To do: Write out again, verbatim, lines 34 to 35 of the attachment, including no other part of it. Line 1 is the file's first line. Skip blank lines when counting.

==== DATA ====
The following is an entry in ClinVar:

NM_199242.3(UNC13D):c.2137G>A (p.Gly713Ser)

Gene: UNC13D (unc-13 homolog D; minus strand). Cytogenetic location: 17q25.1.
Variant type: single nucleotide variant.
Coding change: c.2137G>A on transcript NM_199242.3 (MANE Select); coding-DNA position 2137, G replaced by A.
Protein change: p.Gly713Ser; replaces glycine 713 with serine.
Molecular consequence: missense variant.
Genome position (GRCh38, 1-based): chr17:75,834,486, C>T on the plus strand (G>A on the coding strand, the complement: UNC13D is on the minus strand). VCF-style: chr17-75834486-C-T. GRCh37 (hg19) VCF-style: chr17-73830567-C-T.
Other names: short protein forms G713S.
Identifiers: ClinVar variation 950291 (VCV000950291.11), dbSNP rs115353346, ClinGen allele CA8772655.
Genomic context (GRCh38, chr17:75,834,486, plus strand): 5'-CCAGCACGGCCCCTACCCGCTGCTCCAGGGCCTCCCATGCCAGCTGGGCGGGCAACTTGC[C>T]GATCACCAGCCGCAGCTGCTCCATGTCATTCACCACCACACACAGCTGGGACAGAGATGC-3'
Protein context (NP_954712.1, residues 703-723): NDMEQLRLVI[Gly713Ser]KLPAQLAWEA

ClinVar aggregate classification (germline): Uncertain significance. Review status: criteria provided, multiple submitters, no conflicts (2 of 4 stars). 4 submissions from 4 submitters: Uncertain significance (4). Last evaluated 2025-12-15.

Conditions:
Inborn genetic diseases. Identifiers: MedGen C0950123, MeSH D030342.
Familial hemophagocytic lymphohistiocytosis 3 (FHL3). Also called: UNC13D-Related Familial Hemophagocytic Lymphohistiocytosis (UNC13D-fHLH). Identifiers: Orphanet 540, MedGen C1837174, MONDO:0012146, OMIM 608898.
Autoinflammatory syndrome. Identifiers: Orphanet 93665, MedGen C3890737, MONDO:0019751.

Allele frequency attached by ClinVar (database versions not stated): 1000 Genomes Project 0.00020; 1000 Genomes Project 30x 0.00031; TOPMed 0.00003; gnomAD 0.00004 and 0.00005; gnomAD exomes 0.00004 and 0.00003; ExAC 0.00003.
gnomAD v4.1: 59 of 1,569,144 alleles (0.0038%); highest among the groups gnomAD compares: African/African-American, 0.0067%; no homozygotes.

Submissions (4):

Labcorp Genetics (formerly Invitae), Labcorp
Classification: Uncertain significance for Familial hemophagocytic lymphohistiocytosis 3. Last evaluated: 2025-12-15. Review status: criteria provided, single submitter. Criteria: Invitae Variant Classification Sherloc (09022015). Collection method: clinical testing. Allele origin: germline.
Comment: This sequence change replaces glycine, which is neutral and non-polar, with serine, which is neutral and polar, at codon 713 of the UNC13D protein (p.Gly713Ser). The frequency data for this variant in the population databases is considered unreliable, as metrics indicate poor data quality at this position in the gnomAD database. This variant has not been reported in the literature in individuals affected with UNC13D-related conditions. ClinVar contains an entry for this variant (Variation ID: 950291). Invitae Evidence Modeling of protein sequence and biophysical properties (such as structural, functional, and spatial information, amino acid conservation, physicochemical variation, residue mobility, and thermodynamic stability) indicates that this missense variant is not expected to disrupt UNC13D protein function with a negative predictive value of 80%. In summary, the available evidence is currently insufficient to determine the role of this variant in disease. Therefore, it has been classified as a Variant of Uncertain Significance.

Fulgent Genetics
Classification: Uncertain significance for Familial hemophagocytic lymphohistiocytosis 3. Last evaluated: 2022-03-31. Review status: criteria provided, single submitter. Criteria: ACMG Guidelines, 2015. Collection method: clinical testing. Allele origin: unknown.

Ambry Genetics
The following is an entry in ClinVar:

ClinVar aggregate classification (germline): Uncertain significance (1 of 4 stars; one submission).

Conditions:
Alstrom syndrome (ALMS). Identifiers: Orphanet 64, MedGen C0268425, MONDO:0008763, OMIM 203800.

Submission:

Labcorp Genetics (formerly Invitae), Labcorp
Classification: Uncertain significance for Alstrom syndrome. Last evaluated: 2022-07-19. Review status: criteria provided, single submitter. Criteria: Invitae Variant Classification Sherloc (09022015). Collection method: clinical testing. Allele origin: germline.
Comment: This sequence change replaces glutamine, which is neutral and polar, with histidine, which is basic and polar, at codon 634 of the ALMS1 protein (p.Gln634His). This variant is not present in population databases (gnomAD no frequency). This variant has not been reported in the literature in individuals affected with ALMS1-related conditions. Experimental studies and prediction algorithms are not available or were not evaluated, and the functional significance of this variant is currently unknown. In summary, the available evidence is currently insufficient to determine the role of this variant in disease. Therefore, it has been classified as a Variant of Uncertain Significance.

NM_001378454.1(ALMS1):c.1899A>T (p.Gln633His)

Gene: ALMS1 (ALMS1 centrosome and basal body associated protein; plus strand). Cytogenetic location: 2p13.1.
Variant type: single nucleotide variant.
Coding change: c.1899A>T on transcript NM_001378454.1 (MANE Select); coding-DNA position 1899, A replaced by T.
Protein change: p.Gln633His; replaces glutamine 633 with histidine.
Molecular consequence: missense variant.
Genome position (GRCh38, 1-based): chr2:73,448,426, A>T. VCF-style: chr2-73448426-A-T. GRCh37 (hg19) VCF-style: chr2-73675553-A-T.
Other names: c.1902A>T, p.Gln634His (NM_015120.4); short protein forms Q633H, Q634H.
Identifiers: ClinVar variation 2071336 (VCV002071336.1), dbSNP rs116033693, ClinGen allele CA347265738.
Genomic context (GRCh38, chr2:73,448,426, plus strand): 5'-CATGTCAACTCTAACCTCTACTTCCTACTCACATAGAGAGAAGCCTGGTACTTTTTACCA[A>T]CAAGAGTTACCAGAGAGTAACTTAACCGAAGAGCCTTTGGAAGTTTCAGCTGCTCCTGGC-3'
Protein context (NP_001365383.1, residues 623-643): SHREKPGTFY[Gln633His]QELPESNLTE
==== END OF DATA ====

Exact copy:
Comment: This sequence change replaces glutamine, which is neutral and polar, with histidine, which is basic and polar, at codon 634 of the ALMS1 protein (p.Gln634His). This variant is not present in population databases (gnomAD no frequency). This variant has not been reported in the literature in individuals affected with ALMS1-related conditions. Experimental studies and prediction algorithms are not available or were not evaluated, and the functional significance of this variant is currently unknown. In summary, the available evidence is currently insufficient to determine the role of this variant in disease. Therefore, it has been classified as a Variant of Uncertain Significance.

NM_001378454.1(ALMS1):c.1899A>T (p.Gln633His)